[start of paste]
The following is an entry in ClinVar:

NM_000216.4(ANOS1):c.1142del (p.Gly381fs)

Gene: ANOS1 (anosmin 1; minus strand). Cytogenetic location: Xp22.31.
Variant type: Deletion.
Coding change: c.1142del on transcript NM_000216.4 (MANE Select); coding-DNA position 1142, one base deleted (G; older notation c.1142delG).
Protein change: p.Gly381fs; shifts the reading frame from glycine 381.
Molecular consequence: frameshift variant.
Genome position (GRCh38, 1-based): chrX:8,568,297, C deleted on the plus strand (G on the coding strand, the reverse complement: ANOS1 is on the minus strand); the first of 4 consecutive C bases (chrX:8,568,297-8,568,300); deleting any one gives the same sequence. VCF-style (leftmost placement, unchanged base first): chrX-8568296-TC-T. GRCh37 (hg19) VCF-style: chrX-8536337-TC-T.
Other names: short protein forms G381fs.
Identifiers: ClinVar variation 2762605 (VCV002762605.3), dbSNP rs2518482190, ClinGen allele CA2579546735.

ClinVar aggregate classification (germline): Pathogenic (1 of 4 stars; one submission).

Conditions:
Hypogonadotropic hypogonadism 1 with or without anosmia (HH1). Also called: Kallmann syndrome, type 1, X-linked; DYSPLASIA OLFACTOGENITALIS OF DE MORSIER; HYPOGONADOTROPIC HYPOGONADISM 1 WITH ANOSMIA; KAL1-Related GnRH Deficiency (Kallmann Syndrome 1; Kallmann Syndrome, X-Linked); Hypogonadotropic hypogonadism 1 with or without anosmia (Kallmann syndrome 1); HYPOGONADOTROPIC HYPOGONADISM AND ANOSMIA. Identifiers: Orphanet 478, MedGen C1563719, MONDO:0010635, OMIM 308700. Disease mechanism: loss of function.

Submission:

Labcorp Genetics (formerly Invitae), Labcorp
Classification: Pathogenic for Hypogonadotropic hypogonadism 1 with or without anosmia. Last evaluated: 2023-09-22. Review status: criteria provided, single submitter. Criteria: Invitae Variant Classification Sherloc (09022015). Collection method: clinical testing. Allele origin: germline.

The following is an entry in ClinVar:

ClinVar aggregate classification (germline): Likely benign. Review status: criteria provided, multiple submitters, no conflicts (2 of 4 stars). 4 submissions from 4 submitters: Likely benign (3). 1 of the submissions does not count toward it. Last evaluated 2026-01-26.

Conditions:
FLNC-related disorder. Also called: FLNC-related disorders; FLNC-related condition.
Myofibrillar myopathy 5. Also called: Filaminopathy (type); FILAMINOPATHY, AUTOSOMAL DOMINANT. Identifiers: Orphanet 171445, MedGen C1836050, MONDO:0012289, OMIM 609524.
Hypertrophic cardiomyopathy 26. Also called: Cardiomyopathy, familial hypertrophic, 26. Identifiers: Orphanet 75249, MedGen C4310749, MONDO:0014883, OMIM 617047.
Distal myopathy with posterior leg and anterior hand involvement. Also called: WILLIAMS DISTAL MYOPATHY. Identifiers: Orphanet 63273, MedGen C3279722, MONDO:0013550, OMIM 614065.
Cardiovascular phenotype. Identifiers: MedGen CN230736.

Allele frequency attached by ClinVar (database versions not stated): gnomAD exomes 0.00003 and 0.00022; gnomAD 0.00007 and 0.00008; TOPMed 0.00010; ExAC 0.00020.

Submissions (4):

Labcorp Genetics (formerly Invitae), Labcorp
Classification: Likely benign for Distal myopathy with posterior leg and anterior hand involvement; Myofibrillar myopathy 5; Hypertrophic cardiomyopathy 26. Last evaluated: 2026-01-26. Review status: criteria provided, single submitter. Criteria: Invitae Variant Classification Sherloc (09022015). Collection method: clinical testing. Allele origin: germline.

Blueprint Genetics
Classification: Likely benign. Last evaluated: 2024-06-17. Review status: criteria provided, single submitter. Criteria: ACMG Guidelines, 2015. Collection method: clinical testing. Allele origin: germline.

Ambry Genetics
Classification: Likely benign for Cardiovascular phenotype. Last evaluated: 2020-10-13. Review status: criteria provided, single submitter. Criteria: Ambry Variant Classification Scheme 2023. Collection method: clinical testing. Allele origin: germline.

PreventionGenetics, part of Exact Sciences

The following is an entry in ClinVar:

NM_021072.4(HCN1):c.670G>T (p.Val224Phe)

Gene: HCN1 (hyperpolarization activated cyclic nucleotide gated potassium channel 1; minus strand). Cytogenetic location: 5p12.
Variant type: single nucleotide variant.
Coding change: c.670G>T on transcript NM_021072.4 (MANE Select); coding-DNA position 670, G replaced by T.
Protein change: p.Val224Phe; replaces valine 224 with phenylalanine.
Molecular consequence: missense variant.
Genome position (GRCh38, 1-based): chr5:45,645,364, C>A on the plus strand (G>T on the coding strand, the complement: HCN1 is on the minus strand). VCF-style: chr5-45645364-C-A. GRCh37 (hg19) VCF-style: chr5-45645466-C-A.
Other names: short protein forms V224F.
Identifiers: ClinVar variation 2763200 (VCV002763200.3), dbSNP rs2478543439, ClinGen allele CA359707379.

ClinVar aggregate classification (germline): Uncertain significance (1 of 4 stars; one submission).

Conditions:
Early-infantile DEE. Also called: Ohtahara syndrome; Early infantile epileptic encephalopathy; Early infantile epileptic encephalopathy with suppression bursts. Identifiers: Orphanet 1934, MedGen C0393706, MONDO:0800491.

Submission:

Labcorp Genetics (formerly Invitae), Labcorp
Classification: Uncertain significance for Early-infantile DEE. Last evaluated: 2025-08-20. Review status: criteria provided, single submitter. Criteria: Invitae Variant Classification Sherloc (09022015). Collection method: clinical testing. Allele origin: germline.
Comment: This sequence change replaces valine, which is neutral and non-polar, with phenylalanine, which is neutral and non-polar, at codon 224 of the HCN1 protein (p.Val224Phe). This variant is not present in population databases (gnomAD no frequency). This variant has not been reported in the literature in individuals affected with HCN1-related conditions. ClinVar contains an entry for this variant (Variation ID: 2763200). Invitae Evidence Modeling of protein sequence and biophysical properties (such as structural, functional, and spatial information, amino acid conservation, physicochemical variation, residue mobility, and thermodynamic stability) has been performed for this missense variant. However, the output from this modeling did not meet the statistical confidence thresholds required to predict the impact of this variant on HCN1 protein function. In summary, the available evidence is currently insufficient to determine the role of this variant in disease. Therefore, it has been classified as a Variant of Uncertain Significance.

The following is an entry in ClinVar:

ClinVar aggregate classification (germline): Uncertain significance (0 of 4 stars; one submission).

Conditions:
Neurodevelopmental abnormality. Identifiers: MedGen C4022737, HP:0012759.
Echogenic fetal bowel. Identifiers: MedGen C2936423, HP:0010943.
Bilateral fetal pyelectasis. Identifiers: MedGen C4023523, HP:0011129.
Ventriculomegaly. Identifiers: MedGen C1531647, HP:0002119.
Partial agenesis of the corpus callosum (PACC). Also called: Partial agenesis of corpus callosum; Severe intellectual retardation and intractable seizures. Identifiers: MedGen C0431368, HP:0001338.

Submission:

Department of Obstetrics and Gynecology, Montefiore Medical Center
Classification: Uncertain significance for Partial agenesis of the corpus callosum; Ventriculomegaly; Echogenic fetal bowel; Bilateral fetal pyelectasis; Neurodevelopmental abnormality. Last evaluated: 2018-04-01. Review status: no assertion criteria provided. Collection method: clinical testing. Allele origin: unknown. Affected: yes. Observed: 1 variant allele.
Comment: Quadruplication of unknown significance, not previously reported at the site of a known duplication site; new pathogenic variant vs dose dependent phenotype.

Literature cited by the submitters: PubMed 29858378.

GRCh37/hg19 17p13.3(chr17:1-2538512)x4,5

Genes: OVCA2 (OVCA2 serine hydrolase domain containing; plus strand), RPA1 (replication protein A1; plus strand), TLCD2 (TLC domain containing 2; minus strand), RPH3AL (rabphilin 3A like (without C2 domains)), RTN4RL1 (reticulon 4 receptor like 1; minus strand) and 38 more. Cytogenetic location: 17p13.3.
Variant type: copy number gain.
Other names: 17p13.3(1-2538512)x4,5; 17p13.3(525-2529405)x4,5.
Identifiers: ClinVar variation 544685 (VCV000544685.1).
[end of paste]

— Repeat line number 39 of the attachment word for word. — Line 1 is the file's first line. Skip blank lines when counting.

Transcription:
Protein change: p.Val224Phe; replaces valine 224 with phenylalanine.